P: It’s beautiful how that goes back to where we were at the start of this conversation around kickboxing and tai chi as two ways of being, two kinds of intensities or energies. We’ve been working together for two years on what you’re calling your nomadic residency, from New York City, Durban, and São Paulo in 2016, to New York and Toronto in 2017, to Toronto again in early 2018. I’m curious how Durban informed those subsequent trips and residencies and how you begin to see them relating to one another as a kind of circuitry?
A: It takes me out of my comfort zone in the sense that at home in London I normally work with people that I already know. So I like the challenge that what I’m doing now is I’m pulling the different conversations and dialogues through individuals across time and space. In person, I think that there’s a different conversation than if I were to talk to some of the same folks only by social media.
P: Yes, and there’s something challenging and exciting to me about your notions of the archive and these different touches that occur. I’m using touch metaphorically as well as more concretely — the different touches that happen when there’s familiarity, and also an encounter in a place that is new to you or your collaborators. There is the community of friendships and relationships that you’ve cultivated in the UK for decades. But as you mentioned earlier, there is also cruising, or online touching and swiping that may then lead to bodily touching. What happens in that touch with a stranger who quickly becomes something less than a stranger? What is shared and what might be known, however fleetingly but profoundly? And yet I appreciate your humility and recognition that it takes time in a place to come to know deeper histories. How did a person become who they are? Who are we becoming together in this shared touch?
A: Within that moment of the photographic encounter, it’s not just about taking the portrait. It’s not just about conversation — it’s about how we connect. I think as Black and brown folks, sometimes we connect via the playfulness, via the flirting, all that stuff. There is so much happening in that moment, yeah? That’s part of the excitement, and the thing that the photograph cannot really capture is the humor, the laughter, and all the other stuff, and just how we connect on so many different levels in that instant. So there’s a lot going on that constantly excites me when I’m able to travel and meet folks. It’s really exciting.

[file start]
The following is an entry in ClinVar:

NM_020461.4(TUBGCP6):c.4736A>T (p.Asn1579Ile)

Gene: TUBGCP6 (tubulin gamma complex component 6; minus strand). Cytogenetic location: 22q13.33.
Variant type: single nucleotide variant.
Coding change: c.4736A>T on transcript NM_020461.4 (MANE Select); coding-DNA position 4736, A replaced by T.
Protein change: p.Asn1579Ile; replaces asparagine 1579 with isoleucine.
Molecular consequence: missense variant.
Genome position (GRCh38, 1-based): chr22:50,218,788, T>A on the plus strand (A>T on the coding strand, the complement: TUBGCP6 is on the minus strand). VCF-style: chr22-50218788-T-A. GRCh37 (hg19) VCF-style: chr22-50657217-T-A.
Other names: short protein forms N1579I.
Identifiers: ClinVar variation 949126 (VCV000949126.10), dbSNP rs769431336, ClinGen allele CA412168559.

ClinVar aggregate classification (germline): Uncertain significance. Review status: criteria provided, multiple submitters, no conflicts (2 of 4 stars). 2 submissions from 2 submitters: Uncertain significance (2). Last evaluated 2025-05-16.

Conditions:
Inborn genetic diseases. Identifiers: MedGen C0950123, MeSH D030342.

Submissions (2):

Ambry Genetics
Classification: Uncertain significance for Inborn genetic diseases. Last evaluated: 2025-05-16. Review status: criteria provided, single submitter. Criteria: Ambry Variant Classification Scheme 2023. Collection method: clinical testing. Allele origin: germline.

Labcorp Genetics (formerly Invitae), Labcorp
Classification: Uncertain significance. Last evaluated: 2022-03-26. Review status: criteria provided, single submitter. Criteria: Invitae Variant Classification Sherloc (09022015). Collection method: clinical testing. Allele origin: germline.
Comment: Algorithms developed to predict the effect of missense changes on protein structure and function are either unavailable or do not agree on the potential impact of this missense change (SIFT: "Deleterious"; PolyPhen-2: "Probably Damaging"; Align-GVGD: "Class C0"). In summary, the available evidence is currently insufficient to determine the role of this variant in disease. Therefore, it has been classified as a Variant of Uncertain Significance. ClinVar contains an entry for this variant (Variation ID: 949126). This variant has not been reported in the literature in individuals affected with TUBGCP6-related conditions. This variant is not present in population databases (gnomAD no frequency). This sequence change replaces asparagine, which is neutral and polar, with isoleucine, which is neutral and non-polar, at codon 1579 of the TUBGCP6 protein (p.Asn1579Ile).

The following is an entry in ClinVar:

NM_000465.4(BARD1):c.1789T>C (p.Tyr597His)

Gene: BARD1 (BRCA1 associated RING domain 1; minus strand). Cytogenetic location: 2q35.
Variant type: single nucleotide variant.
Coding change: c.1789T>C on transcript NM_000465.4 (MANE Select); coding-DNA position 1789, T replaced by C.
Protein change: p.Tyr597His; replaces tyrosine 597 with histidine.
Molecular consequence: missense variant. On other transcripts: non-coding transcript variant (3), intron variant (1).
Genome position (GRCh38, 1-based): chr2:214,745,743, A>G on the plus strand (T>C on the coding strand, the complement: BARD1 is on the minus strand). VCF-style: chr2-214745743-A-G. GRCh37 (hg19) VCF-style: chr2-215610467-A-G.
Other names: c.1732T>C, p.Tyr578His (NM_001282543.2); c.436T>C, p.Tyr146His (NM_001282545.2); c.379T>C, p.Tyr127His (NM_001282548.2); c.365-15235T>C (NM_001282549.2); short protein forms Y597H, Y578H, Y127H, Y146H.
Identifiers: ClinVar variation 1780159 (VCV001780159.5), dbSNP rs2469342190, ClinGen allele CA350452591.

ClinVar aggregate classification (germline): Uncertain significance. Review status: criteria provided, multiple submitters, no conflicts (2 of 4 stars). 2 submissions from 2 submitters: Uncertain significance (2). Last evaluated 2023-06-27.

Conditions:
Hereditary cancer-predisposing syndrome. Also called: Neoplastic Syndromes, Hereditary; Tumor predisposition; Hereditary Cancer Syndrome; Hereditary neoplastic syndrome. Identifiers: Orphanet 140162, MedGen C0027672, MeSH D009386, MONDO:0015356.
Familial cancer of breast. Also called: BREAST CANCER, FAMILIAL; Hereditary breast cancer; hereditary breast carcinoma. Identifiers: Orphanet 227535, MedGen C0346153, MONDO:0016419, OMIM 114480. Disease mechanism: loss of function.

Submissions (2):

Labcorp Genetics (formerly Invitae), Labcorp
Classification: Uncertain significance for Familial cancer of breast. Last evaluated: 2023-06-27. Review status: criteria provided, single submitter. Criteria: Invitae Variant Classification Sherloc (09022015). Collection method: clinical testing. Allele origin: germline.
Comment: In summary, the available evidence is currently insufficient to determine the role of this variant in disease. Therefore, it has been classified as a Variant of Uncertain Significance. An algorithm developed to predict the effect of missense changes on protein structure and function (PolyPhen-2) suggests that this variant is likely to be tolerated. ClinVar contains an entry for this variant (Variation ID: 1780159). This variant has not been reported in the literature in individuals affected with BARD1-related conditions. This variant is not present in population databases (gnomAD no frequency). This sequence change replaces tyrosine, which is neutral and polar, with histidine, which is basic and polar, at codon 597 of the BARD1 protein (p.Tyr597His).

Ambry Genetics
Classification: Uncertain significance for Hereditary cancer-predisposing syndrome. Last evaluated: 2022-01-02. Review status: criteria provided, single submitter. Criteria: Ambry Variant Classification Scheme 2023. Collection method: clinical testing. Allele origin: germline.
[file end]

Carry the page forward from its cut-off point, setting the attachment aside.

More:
P: Agreed, and we were very strategic in how we curated your show in Durban so that it held the MSMGF’s activist space where queer men gathered at the AIDS Conference. The primary series that we exhibited was your body of work called Fierce, even as you were also then running a pop-up studio and stretching as you said, into a really new way of working for you: digitally, quickly, intensely, dozens and dozens of people coming through the space every day. That then generated the new body of portraits from Durban that we’re about to show in Amsterdam. We often joke in our work together about our love of the notion of “fierce,” along with the ways it dates us and marks us as our middle-aged selves. But you’re continually probing the way fierce might mean not only fabulous and amazing, of course, but also dangerous. Can you speak to why danger, and why this fierceness still holds such sway?
A: The word fierce has a history from mainly Black gay men from the 1980s. There is a genealogy in terms of how a word is used amongst Black gay men, Black gay activists from the US and UK. But then the word fierce is one of those words that also then moves outside of Black and gay experiences. So a word is not just around Black gay experiences, but it’s also used in lots of different kinds of contexts, and that’s why I like the word fierce. There is also the context of how fierce is used in terms of danger and resistance, so there is this beautiful tension between fierce being this thing that’s fabulous and also fierce then means a kind of danger. That’s how I inhabit my praxis.